Wheat prices climbed on Friday as Russia's economy minister raised the possibility of grain export curbs by the world's third-largest wheat shipper.
Soybeans rose late, but posted their biggest weekly loss in a year. Corn edged higher, but ended with its largest weekly loss in more than three months.
Russia, which accounted for 14 per cent of the world's wheat trade in 2011-12, may curb grain exports if domestic prices continue to rise, Economy Minister Andrei Belousov said.
Any restriction on Russian exports would open the door to increased sales of U.S. and European wheat. However, a large percentage of the U.S. wheat supply is already committed and shipped out, limiting the upside of the possible Russian curbs, said Don Roose, president of Iowa-based U.S. Commodities.
The beginning of the wheat harvest in Argentina and decent prospects in Australia also capped wheat's gains, he said.
"There is Russia, but it doesn't look like a 2010 (situation), or anything like that," he said. Russia barred grain exports for almost a year in August 2010.
Egypt, the world's top wheat importer, has bulked up on Russian wheat this month, along with some from France and elsewhere, on concerns that Russia and Ukraine may have little to offer later.
December wheat futures on the Chicago Board of Trade (CBOT) rose 17-3/4 cents, or two per cent, to $8.97-1/4 a bushel, passing through its 50-day moving average (all figures US$). For the week, the nearby wheat contract posted a slight loss, its first decline in four weeks.
Russia's diminished trade prospects may push U.S. wheat to the upper end of its trading range, but nothing more dramatic, said Bill Biedermann, co-founder and a branch manager at Allendale Inc.
"How high do we have to go? Honestly, in a macro perspective, we're not going to run out of wheat," Biedermann said. "We have plenty of wheat in the world."
The U.S. Department of Agriculture (USDA) estimates global wheat production for 2012-13 at roughly 659 million tonnes, down five per cent from the previous year but still the fourth-largest production in the last decade.
Analytical firm Informa Economics on Friday estimated U.S. 2012 wheat production at 2.273 billion bushels, slightly above the USDA's estimate.
Traders have speculated for months that severe drought would force Russia to limit exports, despite official denials. Nearby Chicago wheat prices, the world benchmark, have soared more than 40 per cent since mid-June, boosted by concerns about the Russian drought and spiking corn prices.
Russia barred grain exports in August 2010 after a severe drought that led to a wheat crop of just 41.5 million tonnes. Chicago prices nearly doubled in the two months leading up to the ban that summer.
This year's Russian wheat crop is forecast to be even lower at around 38 million tonnes following another widespread drought.
"The issue of a grain export ban is the issue of domestic grain price dynamics. We are witnessing such a trend at the moment... With such a trend, it's quite possible that the government will decide to restrict grain exports," Belousov told reporters on the sidelines of a conference at the Russian Black Sea resort of Sochi.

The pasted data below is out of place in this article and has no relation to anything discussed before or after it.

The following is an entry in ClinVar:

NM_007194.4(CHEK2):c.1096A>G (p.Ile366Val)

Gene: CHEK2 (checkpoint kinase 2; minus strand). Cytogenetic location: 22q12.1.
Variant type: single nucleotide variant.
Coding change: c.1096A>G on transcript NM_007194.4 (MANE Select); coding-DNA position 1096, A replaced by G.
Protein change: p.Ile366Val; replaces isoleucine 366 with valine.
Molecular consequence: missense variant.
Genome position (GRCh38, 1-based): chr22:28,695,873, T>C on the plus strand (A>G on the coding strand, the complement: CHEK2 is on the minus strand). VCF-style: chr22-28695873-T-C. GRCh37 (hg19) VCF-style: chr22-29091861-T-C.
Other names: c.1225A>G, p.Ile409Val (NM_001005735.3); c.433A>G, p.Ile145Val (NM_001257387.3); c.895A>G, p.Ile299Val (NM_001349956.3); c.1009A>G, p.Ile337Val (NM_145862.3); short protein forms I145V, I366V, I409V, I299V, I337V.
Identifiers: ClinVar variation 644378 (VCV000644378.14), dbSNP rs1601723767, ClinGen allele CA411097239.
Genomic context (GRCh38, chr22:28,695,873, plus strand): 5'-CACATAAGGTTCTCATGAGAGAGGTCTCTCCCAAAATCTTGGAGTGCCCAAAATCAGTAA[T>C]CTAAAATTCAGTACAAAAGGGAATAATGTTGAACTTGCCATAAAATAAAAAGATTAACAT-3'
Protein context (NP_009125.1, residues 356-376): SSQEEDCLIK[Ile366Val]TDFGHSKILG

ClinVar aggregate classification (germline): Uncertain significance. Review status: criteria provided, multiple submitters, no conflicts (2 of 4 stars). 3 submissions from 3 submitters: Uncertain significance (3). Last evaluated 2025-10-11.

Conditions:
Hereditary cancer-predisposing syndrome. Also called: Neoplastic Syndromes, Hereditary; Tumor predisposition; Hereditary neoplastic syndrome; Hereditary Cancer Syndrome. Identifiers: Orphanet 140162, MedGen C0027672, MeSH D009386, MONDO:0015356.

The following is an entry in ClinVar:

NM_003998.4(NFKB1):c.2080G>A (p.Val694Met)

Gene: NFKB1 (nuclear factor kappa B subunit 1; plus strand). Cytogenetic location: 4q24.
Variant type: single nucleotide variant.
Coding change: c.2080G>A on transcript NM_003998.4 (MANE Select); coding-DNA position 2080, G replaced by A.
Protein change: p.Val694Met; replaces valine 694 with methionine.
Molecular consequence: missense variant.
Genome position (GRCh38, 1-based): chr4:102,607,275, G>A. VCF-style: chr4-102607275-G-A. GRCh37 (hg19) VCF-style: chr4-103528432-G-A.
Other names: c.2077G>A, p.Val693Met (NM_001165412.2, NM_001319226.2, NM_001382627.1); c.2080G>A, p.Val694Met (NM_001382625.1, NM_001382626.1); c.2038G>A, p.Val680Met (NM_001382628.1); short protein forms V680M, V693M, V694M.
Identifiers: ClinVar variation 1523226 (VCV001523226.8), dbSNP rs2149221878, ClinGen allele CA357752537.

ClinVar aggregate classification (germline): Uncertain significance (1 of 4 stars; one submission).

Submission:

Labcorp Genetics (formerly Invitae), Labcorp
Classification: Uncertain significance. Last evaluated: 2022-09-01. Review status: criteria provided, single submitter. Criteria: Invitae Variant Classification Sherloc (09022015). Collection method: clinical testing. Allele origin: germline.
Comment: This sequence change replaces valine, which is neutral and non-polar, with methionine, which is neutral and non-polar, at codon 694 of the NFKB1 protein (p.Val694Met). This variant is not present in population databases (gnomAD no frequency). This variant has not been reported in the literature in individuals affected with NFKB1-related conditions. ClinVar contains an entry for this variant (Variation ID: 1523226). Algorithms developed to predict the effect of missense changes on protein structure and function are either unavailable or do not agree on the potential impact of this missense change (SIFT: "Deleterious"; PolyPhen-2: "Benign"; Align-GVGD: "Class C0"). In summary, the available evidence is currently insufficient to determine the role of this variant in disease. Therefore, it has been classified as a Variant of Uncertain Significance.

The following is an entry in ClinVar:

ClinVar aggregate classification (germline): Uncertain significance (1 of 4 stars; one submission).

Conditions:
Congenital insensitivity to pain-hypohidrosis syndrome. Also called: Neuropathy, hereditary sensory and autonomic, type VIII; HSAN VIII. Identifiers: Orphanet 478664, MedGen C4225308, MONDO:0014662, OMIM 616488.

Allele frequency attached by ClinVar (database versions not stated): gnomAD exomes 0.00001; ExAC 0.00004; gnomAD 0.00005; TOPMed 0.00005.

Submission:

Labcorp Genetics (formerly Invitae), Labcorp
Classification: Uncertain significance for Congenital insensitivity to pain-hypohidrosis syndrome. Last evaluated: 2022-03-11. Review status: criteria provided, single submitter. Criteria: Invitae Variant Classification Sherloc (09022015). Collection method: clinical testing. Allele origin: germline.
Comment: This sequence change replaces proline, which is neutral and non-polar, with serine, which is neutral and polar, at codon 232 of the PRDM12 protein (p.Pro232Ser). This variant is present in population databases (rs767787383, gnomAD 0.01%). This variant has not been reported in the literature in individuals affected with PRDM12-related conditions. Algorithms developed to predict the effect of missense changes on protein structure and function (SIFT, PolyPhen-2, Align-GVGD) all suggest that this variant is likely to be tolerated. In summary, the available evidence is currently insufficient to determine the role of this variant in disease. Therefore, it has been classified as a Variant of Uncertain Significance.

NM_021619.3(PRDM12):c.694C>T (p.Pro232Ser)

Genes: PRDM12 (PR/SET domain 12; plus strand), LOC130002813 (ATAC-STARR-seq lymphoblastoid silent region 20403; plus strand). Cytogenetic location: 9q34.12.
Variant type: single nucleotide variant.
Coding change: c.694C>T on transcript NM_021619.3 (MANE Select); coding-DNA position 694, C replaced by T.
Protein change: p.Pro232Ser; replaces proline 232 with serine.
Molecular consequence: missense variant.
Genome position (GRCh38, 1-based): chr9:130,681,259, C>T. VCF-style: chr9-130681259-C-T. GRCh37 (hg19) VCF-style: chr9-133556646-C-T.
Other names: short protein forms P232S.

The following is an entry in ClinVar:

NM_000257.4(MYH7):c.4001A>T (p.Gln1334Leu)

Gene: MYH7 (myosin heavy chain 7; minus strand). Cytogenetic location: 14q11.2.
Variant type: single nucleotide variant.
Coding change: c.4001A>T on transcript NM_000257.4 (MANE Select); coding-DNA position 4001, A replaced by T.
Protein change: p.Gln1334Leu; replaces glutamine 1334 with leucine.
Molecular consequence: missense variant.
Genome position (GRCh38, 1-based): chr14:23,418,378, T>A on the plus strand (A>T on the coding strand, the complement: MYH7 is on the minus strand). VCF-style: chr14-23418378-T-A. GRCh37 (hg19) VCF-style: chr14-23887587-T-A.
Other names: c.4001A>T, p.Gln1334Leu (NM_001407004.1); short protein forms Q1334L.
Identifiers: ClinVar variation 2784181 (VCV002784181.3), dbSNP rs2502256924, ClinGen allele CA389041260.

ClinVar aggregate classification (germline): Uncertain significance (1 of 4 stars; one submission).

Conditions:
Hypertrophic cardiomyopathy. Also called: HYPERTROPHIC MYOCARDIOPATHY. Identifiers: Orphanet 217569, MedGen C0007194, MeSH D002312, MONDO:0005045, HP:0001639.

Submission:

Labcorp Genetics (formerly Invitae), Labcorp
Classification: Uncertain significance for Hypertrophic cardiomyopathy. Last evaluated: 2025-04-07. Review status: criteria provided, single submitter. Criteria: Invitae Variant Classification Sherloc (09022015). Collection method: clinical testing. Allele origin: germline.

The minister said the government would review the grain export situation this autumn. Russian Deputy Prime Minister Arkady Dvorkovich has repeatedly denied exports would be restricted.
Wheat has further support from concerns about dry conditions in the U.S. southern Plains, where winter wheat sowings need moisture to get established.
CBOT November soybeans finished higher on late short-covering and bargain buying, rising 0.2 per cent, or three cents, to $16.21-3/4 a bushel in choppy trading. The nearby soybean contract posted a weekly loss of 6.6 per cent, the biggest in a year.
U.S. farmers have started harvesting corn and soybeans at a brisk pace, adding seasonal pressure to prices that jumped to all-time highs this summer as the worst drought in half a century ravaged crops across the U.S. Midwest.
Informa estimated the 2012 U.S. soybean planted area at 77.143 million acres, up from the USDA's estimate of 76.1 million acres, but that was as expected, Cekander said.
Informa pegged U.S. corn plantings at 97.172 million acres, up from the USDA's 96.4 million acres.
CBOT December corn added 0.3 per cent, or 2-1/4 cents, at $7.48-1/4 a bushel, notching a weekly loss of 3.8 per cent.
Argentina's 2012-13 corn season, which many analysts think could yield a record harvest, is off to a good start as moist fields spur seeding, the Buenos Aires Grains Exchange said. In Brazil, farmers have started planting after rains set the scene for what are expected to be bumper corn and soybean crops.
-- Rod Nickel
writes for Reuters from Winnipeg. Additional reporting for Reuters by Naveen Thukral in Singapore, Gus Trompiz in Paris and Sarah McFarlane and Nigel Hunt in London.